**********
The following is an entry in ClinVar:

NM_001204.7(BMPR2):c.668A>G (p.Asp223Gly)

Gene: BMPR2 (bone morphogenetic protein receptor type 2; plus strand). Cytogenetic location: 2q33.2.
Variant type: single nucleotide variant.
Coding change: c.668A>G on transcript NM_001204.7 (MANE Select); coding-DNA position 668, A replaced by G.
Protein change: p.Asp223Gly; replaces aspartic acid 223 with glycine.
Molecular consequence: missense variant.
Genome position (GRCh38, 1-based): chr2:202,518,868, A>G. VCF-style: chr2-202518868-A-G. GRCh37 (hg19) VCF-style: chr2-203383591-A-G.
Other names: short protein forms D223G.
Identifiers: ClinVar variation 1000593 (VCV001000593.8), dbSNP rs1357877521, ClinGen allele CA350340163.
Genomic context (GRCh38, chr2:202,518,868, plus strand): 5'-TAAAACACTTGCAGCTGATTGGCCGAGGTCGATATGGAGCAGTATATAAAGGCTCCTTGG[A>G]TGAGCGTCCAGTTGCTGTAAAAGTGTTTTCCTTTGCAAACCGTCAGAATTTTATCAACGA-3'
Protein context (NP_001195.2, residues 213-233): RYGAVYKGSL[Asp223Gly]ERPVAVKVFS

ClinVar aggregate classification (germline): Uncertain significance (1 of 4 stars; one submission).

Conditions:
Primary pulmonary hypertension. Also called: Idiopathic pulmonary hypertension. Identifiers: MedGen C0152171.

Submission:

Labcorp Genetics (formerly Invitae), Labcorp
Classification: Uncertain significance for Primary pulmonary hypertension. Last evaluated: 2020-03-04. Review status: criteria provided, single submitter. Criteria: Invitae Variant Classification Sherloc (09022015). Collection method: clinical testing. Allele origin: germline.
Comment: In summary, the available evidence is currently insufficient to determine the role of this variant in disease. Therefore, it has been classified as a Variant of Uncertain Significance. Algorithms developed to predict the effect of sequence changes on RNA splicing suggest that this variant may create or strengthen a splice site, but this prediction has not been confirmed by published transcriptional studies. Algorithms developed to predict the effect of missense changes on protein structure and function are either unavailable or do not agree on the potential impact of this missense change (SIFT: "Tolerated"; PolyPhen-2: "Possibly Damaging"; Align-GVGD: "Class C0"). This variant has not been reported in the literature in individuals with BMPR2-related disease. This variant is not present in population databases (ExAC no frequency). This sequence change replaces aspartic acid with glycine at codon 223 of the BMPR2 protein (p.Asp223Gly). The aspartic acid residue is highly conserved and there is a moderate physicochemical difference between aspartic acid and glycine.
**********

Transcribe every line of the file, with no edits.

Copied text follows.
The following is an entry in ClinVar:

NM_001204.7(BMPR2):c.668A>G (p.Asp223Gly)

Gene: BMPR2 (bone morphogenetic protein receptor type 2; plus strand). Cytogenetic location: 2q33.2.
Variant type: single nucleotide variant.
Coding change: c.668A>G on transcript NM_001204.7 (MANE Select); coding-DNA position 668, A replaced by G.
Protein change: p.Asp223Gly; replaces aspartic acid 223 with glycine.
Molecular consequence: missense variant.
Genome position (GRCh38, 1-based): chr2:202,518,868, A>G. VCF-style: chr2-202518868-A-G. GRCh37 (hg19) VCF-style: chr2-203383591-A-G.
Other names: short protein forms D223G.
Identifiers: ClinVar variation 1000593 (VCV001000593.8), dbSNP rs1357877521, ClinGen allele CA350340163.
Genomic context (GRCh38, chr2:202,518,868, plus strand): 5'-TAAAACACTTGCAGCTGATTGGCCGAGGTCGATATGGAGCAGTATATAAAGGCTCCTTGG[A>G]TGAGCGTCCAGTTGCTGTAAAAGTGTTTTCCTTTGCAAACCGTCAGAATTTTATCAACGA-3'
Protein context (NP_001195.2, residues 213-233): RYGAVYKGSL[Asp223Gly]ERPVAVKVFS

ClinVar aggregate classification (germline): Uncertain significance (1 of 4 stars; one submission).

Conditions:
Primary pulmonary hypertension. Also called: Idiopathic pulmonary hypertension. Identifiers: MedGen C0152171.

Submission:

Labcorp Genetics (formerly Invitae), Labcorp
Classification: Uncertain significance for Primary pulmonary hypertension. Last evaluated: 2020-03-04. Review status: criteria provided, single submitter. Criteria: Invitae Variant Classification Sherloc (09022015). Collection method: clinical testing. Allele origin: germline.
Comment: In summary, the available evidence is currently insufficient to determine the role of this variant in disease. Therefore, it has been classified as a Variant of Uncertain Significance. Algorithms developed to predict the effect of sequence changes on RNA splicing suggest that this variant may create or strengthen a splice site, but this prediction has not been confirmed by published transcriptional studies. Algorithms developed to predict the effect of missense changes on protein structure and function are either unavailable or do not agree on the potential impact of this missense change (SIFT: "Tolerated"; PolyPhen-2: "Possibly Damaging"; Align-GVGD: "Class C0"). This variant has not been reported in the literature in individuals with BMPR2-related disease. This variant is not present in population databases (ExAC no frequency). This sequence change replaces aspartic acid with glycine at codon 223 of the BMPR2 protein (p.Asp223Gly). The aspartic acid residue is highly conserved and there is a moderate physicochemical difference between aspartic acid and glycine.